Wednesday, 16 February 2022 08:55

No laughing matter!

Written by  Sudesh Kissun
Bluegrass Contracting's Brook Nettleton has described the Government's efforts to facilitate the arrival of overseas workers as a joke. Bluegrass Contracting's Brook Nettleton has described the Government's efforts to facilitate the arrival of overseas workers as a joke.

A leading rural contractor has described the Government's efforts to facilitate the arrival of oversees workers as a joke.

Bluegrass Contracting managing director Brook Nettleton says in December last year they were told by the Government that they could get 200 overseas machinery operators in.

"To be honest we're still no further ahead," he told Rural News. "We had some drivers lined up, but the Government has taken so long to secure MIQ spots that most of them have got sick of waiting."

Nettleton says now the Government is talking about scrapping MIQ requirements for overseas arrivals within the next two months. But he says the planting season will be half finished by then.

“The drivers don’t want to come all this way for four weeks work,” Nettleton explains.

“My office staff have spent hours getting paper work prepared for each driver, for them to say, ‘It’s too late and not worth coming now’.

“The ag sector is in the same position as it was back in September 2021.

“Why is it that we [let] DJs in at the drop of the hat but people wanting to come to NZ to work and put money in the community are being held back?” he asks.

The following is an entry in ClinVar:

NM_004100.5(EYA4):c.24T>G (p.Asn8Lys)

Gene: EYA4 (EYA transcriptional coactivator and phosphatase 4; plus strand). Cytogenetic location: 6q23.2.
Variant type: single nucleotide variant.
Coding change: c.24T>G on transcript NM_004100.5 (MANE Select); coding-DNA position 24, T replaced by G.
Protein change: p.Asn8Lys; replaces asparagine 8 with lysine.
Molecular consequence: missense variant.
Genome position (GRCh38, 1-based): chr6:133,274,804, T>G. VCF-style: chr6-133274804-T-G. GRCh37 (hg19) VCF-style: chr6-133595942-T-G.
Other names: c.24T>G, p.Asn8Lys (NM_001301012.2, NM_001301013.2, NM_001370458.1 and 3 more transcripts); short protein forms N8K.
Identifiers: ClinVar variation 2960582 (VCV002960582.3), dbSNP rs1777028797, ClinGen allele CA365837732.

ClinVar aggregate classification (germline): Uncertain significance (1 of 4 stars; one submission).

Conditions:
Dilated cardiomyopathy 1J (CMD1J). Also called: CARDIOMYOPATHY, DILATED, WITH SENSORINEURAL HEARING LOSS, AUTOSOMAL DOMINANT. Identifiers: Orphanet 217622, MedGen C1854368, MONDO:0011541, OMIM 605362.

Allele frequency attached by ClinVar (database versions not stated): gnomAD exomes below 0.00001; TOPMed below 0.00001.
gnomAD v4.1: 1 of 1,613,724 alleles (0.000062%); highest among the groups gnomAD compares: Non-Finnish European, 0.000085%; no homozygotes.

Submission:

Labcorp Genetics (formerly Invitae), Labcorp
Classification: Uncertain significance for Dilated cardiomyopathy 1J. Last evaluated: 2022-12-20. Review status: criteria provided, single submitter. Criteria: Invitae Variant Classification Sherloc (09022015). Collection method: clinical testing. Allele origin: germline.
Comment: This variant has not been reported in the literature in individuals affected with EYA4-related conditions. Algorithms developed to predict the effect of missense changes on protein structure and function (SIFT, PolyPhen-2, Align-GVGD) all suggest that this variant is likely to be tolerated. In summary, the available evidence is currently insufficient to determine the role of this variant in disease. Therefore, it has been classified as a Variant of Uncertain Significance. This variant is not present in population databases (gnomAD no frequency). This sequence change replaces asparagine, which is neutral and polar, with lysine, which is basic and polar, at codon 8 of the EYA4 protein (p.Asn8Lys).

“These overseas machinery operators and the rural sector have kept this country going through Covid.”

Rural Contractors chief executive Andrew Olsen says getting MIQ space is like peeling an onion.

“It’s layer after layer and it brings tears of frustration for our members, who are already working impossibly long hours and as yet have not even been able to lodge Expressions of Interest for staff positions, which ministers had approved to come in.”

Olsen wants the Ministers of Immigration and Agriculture and the Prime Minister’s office to meet the urgency of the situation.

“We received approval on December 12 and now, more than a month on, we’re looking at another two months before the first arrivals. It’s not good enough. The primary sector needs more support now, and frankly the current situation our members find themselves in doesn’t cut it.

Olsen says his organisation and Federated Farmers, supported by MPI, have done everything they could to help contractors meet a crushing labour shortage.

“We understand and respect that the resurgence of another Covid variant and border entry changes have put the squeeze on MIQ,” he explains. “That said, those risks would have been part of the assessment when we had ministerial approval just on a month ago to bring in the desperately needed 200 machinery operators.”

Olsen says rural contractors, whose work is essential to food production and our export economy, now find themselves towards the back of the MIQ queue.

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